Welcome back fellow researchers & experimentalists!
The CESS team is excited for the return of Oxford students in time for the start of Michaelmas 2021. We hope to reopen the lab and resume in-person events later this term! In the meantime, we have a number of announcements and events to mark in your calendar.
In preparation for reopening our laboratory (depending on the success of mock sessions), the CESS team is looking to hire some laboratory assistants to help ensure that our lab experiments are run as smoothly and safely as possible. Lab assistants may be asked to aid with signing subjects in for a session, situating subjects in the laboratory and helping experimenters during a session. The hourly salary for laboratory assistants is £15/h. If you are interested in this position or know someone who may be, please send a brief cover letter and resume outlining your qualifications to firstname.lastname@example.org.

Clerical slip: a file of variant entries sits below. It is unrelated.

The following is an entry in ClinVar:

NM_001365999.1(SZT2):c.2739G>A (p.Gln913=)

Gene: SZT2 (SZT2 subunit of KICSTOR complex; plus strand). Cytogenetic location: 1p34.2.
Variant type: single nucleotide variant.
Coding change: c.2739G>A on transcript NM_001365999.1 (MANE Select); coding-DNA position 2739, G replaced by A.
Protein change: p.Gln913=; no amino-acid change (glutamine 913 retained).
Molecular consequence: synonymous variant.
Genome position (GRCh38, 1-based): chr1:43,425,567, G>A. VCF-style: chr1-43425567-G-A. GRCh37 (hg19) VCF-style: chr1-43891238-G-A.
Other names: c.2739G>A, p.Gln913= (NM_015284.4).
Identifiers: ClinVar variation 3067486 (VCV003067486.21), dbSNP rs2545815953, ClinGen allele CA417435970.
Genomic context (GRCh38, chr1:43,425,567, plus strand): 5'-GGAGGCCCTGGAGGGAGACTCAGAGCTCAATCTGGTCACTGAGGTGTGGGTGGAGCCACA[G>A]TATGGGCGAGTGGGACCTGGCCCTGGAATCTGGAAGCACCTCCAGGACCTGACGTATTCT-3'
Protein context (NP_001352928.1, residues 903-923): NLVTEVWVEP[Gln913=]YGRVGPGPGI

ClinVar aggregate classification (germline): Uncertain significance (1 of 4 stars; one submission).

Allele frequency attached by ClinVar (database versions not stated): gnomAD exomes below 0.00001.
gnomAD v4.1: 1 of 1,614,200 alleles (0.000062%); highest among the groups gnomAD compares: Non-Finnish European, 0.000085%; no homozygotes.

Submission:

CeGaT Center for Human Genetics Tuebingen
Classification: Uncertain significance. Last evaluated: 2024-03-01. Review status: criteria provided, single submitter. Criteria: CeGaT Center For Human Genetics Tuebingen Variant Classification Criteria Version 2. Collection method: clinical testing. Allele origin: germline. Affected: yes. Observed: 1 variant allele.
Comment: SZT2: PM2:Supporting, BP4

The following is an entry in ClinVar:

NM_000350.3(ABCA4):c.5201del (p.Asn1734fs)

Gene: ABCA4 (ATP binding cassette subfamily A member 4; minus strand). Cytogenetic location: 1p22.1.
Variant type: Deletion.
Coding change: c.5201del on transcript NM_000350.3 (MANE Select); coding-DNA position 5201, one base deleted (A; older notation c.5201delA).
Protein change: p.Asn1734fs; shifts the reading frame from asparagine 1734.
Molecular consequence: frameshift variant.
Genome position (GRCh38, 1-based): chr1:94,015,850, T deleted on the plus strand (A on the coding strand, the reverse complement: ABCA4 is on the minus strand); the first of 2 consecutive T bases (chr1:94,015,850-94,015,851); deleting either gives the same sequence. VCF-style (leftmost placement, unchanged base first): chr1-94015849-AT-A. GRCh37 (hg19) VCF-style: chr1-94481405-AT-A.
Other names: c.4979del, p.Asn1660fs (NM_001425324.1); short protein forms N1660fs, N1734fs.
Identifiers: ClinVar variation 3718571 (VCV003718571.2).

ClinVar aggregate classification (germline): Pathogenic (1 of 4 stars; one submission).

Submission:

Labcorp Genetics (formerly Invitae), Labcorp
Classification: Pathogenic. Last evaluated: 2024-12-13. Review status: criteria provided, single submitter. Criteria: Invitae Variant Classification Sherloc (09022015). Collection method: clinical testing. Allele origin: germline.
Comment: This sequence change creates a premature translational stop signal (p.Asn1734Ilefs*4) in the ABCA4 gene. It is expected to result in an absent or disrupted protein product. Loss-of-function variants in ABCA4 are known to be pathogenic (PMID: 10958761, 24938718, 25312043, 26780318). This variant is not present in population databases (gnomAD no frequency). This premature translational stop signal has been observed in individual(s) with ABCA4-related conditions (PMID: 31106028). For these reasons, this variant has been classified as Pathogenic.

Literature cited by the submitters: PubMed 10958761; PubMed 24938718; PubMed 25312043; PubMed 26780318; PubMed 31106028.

CESS Applied Research Methods Course – 2021
Building on our previous success, CESS offered another iteration of its Applied Research course in August. This course focused heavily on discussing recent developments in experimental social science methodology. Using a combination of taught and practical sessions, this intensive course was run over the course of a single week. The course brought together researchers (PhD and masters students) and practitioners (from NGOs, UN and International Organizations) from greater than 10 different countries around the globe. We view this opportunity as a unique chance for participants to share their experiences and methodological approaches through a combination of lecture and informal discussion. If this sounds like an intriguing opportunity, look for an announcement of the next iteration in spring 2022!